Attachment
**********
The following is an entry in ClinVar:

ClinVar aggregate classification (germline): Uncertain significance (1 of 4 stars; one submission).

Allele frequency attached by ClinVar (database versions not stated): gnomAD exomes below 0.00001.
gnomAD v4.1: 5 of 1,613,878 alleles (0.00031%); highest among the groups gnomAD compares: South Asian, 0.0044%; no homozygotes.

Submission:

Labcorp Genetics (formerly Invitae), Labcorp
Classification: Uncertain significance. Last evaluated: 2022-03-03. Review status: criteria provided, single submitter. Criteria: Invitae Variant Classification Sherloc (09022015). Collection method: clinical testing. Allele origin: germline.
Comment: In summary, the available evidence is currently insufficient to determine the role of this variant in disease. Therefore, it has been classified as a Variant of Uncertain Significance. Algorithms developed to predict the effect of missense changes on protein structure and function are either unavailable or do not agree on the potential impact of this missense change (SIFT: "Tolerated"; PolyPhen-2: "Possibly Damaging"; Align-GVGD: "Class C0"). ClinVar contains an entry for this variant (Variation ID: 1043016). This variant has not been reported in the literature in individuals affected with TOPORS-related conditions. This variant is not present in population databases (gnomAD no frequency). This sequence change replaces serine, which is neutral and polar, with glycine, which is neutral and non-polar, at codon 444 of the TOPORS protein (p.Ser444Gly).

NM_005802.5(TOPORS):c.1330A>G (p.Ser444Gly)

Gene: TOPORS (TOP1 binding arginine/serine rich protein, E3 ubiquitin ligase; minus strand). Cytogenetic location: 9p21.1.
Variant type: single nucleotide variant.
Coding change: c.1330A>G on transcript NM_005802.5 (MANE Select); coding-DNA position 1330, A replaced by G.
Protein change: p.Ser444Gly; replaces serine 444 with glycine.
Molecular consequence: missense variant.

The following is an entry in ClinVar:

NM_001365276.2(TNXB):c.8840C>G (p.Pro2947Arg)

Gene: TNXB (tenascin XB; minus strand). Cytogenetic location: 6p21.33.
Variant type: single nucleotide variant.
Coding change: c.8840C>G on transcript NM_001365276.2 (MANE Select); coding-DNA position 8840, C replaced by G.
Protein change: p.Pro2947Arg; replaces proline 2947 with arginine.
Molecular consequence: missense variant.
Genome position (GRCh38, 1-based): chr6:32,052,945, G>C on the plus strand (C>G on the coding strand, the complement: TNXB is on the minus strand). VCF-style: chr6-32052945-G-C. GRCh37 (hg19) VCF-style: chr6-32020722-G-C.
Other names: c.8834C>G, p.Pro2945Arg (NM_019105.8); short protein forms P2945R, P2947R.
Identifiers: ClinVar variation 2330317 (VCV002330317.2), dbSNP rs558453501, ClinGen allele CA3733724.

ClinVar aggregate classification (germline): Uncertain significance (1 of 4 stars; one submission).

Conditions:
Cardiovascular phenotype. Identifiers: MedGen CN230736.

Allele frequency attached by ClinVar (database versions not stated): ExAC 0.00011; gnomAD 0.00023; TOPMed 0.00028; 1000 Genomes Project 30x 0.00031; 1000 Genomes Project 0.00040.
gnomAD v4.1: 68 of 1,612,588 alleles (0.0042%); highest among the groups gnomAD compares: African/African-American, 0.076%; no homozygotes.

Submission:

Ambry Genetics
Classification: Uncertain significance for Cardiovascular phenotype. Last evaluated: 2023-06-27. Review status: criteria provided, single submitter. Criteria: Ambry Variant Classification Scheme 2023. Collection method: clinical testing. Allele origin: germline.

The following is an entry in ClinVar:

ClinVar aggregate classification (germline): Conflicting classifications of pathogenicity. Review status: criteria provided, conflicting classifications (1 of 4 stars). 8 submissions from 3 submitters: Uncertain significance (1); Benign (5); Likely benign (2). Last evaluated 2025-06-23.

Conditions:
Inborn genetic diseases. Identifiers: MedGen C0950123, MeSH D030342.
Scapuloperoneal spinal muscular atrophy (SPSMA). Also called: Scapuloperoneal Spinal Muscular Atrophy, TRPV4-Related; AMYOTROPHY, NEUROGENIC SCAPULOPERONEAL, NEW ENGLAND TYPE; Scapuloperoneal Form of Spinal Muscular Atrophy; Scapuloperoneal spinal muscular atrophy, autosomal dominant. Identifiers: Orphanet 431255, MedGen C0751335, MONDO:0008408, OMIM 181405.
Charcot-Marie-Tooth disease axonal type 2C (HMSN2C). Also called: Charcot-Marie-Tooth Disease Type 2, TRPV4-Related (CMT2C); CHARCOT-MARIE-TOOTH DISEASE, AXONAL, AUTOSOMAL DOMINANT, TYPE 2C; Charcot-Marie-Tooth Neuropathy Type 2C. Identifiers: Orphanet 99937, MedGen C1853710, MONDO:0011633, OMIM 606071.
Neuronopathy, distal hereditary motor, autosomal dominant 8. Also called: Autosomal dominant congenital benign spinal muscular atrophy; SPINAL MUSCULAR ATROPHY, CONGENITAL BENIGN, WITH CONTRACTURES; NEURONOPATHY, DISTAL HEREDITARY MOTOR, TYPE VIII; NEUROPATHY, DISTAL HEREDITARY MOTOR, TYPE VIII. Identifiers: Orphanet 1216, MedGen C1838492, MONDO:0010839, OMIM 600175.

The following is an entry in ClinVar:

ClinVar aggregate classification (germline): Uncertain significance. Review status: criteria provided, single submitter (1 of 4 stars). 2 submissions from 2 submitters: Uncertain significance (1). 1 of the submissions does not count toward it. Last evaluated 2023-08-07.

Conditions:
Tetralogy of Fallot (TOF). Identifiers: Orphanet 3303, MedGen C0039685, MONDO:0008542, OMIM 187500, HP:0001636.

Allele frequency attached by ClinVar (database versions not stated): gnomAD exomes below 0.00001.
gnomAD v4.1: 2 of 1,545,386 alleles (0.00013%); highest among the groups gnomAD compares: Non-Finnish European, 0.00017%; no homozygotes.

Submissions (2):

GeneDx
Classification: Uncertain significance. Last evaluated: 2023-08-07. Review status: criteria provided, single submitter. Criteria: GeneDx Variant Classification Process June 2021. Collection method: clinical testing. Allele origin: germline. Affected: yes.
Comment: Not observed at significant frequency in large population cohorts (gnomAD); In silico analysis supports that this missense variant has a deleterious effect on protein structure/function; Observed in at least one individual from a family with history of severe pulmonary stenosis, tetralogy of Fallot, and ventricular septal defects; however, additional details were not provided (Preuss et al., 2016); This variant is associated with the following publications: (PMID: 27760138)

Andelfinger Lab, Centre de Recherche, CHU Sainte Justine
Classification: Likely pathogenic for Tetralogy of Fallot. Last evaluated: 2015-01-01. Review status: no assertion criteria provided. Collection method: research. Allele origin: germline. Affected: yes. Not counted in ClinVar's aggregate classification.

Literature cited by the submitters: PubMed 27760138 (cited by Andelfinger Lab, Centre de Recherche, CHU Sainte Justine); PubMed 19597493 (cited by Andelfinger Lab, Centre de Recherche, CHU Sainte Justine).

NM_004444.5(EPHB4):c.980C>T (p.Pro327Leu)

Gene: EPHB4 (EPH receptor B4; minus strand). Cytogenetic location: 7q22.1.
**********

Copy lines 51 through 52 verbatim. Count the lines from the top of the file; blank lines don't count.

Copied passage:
Classification: Likely pathogenic for Tetralogy of Fallot. Last evaluated: 2015-01-01. Review status: no assertion criteria provided. Collection method: research. Allele origin: germline. Affected: yes. Not counted in ClinVar's aggregate classification.

Literature cited by the submitters: PubMed 27760138 (cited by Andelfinger Lab, Centre de Recherche, CHU Sainte Justine); PubMed 19597493 (cited by Andelfinger Lab, Centre de Recherche, CHU Sainte Justine).